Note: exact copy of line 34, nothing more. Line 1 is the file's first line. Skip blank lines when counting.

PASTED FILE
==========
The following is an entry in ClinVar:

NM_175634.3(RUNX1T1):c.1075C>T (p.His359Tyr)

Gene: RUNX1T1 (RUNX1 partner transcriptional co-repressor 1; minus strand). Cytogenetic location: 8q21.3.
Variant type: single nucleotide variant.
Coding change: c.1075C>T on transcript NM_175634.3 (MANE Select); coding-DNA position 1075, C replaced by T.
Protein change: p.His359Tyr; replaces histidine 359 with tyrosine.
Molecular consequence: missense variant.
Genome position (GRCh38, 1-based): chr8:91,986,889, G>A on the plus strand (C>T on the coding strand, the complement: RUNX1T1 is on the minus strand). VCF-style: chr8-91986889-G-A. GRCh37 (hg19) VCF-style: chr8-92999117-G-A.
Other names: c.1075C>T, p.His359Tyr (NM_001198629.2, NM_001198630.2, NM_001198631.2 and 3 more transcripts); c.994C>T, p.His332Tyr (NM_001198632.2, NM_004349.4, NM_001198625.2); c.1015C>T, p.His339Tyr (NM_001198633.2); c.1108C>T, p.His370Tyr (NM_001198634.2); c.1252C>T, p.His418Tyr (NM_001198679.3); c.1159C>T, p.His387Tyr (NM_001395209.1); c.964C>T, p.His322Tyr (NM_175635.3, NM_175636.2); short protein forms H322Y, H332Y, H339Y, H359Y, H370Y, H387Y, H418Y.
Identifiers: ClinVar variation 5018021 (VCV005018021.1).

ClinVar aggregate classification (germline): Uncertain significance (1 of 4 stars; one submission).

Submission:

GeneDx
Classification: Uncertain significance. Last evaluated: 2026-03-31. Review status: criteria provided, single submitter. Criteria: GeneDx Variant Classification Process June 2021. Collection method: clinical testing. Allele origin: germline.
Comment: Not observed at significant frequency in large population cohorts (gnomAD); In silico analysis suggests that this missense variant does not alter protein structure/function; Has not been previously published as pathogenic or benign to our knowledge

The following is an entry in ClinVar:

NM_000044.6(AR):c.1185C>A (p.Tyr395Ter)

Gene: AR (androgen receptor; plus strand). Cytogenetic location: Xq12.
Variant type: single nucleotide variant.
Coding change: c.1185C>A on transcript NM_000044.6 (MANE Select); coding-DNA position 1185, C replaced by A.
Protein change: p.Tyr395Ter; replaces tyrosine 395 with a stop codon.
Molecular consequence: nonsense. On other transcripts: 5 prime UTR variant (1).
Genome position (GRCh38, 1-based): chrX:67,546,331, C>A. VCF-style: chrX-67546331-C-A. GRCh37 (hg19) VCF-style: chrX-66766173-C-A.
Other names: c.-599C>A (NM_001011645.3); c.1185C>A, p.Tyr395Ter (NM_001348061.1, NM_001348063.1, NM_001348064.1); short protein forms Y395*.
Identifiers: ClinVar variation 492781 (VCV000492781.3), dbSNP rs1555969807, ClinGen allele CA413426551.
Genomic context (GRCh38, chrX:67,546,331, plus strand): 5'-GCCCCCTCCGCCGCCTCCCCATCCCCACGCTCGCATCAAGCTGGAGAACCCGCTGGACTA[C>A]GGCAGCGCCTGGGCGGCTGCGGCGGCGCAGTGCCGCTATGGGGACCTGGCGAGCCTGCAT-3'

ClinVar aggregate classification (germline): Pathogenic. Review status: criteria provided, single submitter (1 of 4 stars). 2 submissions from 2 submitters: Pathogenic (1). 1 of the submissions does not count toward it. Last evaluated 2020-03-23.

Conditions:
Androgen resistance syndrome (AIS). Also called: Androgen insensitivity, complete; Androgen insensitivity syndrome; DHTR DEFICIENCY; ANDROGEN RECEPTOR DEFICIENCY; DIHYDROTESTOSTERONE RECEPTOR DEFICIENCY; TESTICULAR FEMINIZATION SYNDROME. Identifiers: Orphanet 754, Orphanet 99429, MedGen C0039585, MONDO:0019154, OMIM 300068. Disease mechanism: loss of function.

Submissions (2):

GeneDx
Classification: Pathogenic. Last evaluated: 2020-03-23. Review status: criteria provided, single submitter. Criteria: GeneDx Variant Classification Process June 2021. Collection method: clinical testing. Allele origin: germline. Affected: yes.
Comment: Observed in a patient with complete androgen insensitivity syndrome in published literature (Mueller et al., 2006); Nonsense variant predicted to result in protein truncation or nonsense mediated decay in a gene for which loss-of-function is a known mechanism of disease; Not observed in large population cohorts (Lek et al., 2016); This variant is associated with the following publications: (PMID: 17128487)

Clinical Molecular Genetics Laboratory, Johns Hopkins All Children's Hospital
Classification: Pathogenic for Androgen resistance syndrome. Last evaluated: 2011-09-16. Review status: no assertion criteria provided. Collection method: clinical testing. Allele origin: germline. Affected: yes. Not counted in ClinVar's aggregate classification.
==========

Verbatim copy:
Clinical Molecular Genetics Laboratory, Johns Hopkins All Children's Hospital